The Lima Group regional bloc said on 06 January 2020 it backed the re-election of opposition leader Juan Guaido as head of Venezuela's Congress after Nicolas Maduro's socialist government forced a separate vote imposing a new leader of the legislative body. Luis Parra was installed as the new head of Congress on Sunday after armed troops blocked opposition legislators from entering parliament, in a move condemned by dozens of nations as an assault on democracy. Guaidó, has accused the government of Nicolás Maduro of trying to bribe lawmakers to vote against his re-election as National Assembly president in an effort to put Maduro loyalists in the parliament and gain control of Venezuela's last democratic institution. Opposition legislators responded by re-electing Guaido in a session at the headquarters of a pro-opposition newspaper.
Venezuela's Foreign Minister Jorge Arreaza on 09 January 2020 denounced that the U.S. government is promoting a plan to intervene in the elections of the National Assembly to be held in 2020. During his press conference, Arreaza unveiled a diplomatic note that the U.S. government sent to several countries asking them to commit to "the promotion of free elections" in Venezuela. "The U.S. Government requests support for a statement on fair elections of the Venezuelan National Assembly" diplomatic note was sent by the Trump administration to foreign ministries on 15 December 2019 pending a response until January 5.
“This document makes you laugh due to its nonsense," Arreaza said and added that the U.S intends to present itself as author of the dialogues between the Venezuelan government and the opposition. The U.S. argues that such dialogues have been possible thanks to the economic, financial, and trade blockade against the Venezuelan people, which makes no sense given that "President Maduro has always been the first one to convene the dialogue," the Minister explained.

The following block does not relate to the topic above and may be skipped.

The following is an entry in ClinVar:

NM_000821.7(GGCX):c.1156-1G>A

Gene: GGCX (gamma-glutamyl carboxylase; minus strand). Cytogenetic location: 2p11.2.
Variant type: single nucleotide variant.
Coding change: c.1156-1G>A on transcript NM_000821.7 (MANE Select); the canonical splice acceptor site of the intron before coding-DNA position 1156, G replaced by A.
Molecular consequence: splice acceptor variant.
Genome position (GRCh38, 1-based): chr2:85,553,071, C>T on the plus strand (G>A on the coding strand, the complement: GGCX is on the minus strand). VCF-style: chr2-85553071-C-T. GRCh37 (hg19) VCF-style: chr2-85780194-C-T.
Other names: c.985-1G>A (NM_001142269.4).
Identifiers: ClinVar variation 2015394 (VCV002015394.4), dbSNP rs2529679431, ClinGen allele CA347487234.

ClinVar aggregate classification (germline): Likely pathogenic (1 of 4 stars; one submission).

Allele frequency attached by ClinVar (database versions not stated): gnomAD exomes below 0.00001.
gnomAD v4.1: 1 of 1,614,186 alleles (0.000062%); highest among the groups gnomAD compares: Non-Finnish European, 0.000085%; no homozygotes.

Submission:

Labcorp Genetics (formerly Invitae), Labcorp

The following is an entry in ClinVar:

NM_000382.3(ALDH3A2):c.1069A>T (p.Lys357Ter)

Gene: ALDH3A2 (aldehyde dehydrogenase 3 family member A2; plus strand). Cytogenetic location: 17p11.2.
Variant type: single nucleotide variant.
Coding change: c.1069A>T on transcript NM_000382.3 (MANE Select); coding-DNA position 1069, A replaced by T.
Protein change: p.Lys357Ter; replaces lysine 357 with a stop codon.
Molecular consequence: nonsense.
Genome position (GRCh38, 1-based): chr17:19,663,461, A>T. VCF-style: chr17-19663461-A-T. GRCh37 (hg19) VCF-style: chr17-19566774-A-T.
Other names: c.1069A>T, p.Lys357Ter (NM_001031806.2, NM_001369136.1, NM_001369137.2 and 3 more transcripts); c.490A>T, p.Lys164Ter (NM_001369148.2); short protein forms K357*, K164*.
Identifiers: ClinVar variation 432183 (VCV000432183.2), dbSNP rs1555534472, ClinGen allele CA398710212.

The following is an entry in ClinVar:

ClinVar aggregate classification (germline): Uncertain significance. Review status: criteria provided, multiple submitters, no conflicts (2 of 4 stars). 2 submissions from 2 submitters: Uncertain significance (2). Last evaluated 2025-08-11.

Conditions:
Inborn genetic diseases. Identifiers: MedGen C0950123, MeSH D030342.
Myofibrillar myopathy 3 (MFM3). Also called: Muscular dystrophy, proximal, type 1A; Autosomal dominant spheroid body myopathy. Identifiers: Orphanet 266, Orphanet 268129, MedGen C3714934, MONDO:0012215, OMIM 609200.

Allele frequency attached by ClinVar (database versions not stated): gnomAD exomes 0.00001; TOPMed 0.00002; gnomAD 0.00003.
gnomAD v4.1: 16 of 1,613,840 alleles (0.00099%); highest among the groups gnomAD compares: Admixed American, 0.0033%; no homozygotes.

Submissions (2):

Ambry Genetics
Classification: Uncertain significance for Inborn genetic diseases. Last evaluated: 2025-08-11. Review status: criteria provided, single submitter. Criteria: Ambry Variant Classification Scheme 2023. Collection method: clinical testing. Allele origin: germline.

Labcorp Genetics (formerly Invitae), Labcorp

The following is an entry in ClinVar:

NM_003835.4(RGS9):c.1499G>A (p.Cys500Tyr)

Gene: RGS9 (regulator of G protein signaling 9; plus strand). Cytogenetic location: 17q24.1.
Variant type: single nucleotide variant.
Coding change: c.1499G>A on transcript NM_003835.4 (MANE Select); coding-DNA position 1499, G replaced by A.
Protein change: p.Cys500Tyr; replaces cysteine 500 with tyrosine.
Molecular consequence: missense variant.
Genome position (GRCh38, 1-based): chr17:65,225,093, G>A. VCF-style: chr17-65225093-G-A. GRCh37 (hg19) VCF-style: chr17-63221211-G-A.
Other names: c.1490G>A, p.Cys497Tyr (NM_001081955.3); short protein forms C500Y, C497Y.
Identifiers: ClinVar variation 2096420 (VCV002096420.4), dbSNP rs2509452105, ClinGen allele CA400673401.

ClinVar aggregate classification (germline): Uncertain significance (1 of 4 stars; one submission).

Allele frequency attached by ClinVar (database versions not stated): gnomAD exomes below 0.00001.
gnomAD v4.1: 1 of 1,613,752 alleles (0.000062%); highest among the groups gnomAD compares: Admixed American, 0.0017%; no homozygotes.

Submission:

"They have not given up the strategy of trying to impose a presidential election in Venezuela," Arreaza said and added that "the U.S. aims to establish a transitional government," through which Washington expects to organize supposedly fair elections. "They want to make elections using their own standards but that will never happen because the United States will never control Venezuela." He also denounced that the economic support offered by the Trump administration to the Venezuelan opposition is actually intended to overthrow President Nicolas Maduro.
Venezuelan police used tear gas to break up an anti-government demonstration in Caracas called for by opposition leader Juan Guaido 10 March 2020. Thousands of protesters gathered in the Venezuelan capital to march on the National Assembly, which was taken over in January by lawmakers of President Nicolas Maduro's ruling Socialist Party. The marchers advanced only a few blocks before their path was blocked by riot police. Guaido organized the march in an effort to revive the street protests against President Maduro that erupted in 2019.
Venezuela’s Supreme Court removed the leadership of two political parties opposed to Socialist President Nicolas Maduro on 17 June 2020 and replaced them with politicians reportedly tied to Maduro months ahead of legislative elections. The court installed lawmaker Jose Brito as head of the Justice First party on Tuesday, a day after expelling the leadership of the Democratic Action party and replacing it with long-time party activist Bernabe Gutierrez. The Democratic Action party issued a statement that it had expelled Gutierrez for conspiring “with different factions of the Nicolas Maduro regime.” Brito was expelled from Justice First back in December following accusations that he was involved in an influence peddling scandal.
The action by the Supreme Court, widely believed by many to be friendly to President Maduro, follows an earlier decision to name members of the National Electoral Council, ignoring a constitutional mandate that places that responsibility with the National Assembly. Opposition leader Juan Guaido, who heads the National Assembly, said it would not recognize the “false” electoral authority.